Denial of Self-Storage Permit Called an "Abuse of Power"

Posted by Modern Storage Media on Mar 15, 2024 2:58:42 PM

There have been numerous moratoriums proposed or placed on self-storage in the Northeast lately, but one denial in Bridgeport, Connecticut is being called "an abuse of power."


In August 2021, Hugh Scott and his Simcove corporation purchased a shuttered Stop & Shop supermarket on Madison Avenue for $4 million. Scott then submitted an application to the city for a special permit to renovate the structure for self-storage. He stated that the facility would beautify the blighted property and have the least impact on the surrounding residential neighborhood compared to other commercial/retail options.


stop & shopHowever some area residents, along with current and retired state legislators, City Council members, and Mayor Joe Ganim, opposed the plan as unsuitable for the area. Following a public hearing last May 30, the zoning board voted 4 - 2 to deny the special permit.


In response, Patricia Sullivan, the lawyer for Simcove, filed an appeal to Superior Court calling that decision "illegal, unlawful, arbitrary, capricious and/or an abuse of the power and authority vested in the commission." 


"The appellant met all of the requirements of the regulations for the approval of the application and the issuance of a special permit," states the appeal.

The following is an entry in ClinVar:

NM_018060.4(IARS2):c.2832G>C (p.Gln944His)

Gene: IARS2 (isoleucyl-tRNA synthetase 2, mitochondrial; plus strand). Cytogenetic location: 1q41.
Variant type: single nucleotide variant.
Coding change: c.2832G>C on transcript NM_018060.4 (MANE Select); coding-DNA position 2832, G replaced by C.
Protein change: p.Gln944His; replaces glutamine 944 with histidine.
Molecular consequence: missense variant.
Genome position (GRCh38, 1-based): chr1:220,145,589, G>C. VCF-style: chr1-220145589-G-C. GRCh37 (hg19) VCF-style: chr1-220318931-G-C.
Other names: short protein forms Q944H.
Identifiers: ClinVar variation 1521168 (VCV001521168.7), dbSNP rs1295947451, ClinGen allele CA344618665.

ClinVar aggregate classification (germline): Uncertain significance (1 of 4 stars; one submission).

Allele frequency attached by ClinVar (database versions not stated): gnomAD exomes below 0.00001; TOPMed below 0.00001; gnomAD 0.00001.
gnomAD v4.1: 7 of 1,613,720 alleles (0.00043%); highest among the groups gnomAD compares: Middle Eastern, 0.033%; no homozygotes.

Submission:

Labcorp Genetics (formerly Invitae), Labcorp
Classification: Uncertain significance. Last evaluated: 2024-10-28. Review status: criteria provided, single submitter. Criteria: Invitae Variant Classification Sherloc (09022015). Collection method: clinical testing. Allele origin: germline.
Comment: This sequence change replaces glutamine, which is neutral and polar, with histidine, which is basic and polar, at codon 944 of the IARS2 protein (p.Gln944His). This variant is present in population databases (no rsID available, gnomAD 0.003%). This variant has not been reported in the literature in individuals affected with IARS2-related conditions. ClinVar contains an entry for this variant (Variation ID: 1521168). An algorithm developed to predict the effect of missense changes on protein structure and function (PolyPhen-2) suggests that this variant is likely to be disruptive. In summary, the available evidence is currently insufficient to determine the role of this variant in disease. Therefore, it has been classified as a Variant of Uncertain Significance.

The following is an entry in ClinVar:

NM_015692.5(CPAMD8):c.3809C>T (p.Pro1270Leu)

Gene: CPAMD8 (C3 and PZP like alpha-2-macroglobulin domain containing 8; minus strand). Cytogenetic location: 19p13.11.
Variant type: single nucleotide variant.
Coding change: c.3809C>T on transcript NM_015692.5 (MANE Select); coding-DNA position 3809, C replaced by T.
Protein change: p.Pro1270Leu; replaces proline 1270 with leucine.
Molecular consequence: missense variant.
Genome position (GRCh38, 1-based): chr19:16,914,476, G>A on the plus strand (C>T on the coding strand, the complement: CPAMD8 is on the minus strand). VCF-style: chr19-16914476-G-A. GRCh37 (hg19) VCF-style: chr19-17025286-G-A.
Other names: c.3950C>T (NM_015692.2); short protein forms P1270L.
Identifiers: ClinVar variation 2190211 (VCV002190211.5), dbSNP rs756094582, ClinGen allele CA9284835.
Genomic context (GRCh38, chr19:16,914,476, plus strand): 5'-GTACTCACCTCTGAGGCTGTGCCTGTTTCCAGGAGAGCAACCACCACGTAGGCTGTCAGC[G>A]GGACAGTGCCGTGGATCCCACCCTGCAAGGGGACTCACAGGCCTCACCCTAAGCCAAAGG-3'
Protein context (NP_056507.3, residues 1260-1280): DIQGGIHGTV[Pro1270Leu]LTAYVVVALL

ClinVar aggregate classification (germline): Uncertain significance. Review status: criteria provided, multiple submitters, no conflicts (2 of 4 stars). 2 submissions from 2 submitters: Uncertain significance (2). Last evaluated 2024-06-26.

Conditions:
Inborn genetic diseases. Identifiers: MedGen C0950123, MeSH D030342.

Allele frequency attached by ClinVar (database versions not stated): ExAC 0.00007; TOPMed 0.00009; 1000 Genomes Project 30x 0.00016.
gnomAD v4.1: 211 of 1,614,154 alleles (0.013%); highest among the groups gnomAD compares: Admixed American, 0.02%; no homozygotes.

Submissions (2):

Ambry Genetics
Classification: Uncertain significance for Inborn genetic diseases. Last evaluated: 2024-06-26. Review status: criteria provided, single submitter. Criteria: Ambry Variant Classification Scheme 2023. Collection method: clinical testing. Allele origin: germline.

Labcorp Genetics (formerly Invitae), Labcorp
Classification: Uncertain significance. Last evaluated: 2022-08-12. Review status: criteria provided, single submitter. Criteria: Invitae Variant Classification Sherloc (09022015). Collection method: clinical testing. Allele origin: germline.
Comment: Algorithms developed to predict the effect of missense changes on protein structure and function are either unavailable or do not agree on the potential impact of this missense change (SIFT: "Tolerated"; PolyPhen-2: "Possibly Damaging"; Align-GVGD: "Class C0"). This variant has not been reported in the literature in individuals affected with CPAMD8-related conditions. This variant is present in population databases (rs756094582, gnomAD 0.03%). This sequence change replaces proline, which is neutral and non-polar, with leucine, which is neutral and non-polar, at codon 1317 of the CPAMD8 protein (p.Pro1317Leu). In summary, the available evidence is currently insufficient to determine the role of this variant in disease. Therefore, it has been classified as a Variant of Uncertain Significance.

Yesterday, March 14, the case went in front of Superior Court Judge Dale Radcliffe. Judge Radcliffe repeatedly questioned how city officials could oppose a project that is permitted under city zoning regulations over an alternative proposal for housing that isn’t. Associate City Attorney Russell Liskov, representing the Bridgeport Planning and Zoning Commission, struggled to come up with an answer.


Judge Radcliffe also questioned why Mayor Joseph Ganim supported housing for that same area. “He’s [the mayor] saying put something there the zoning regulations wouldn’t permit and get public money to do it instead of a permitted [self-storage] project that would cost no public money,” Radcliffe said.


Following a hearing. Judge Radcliffe reserved decision on whether to overturn the commission’s ruling.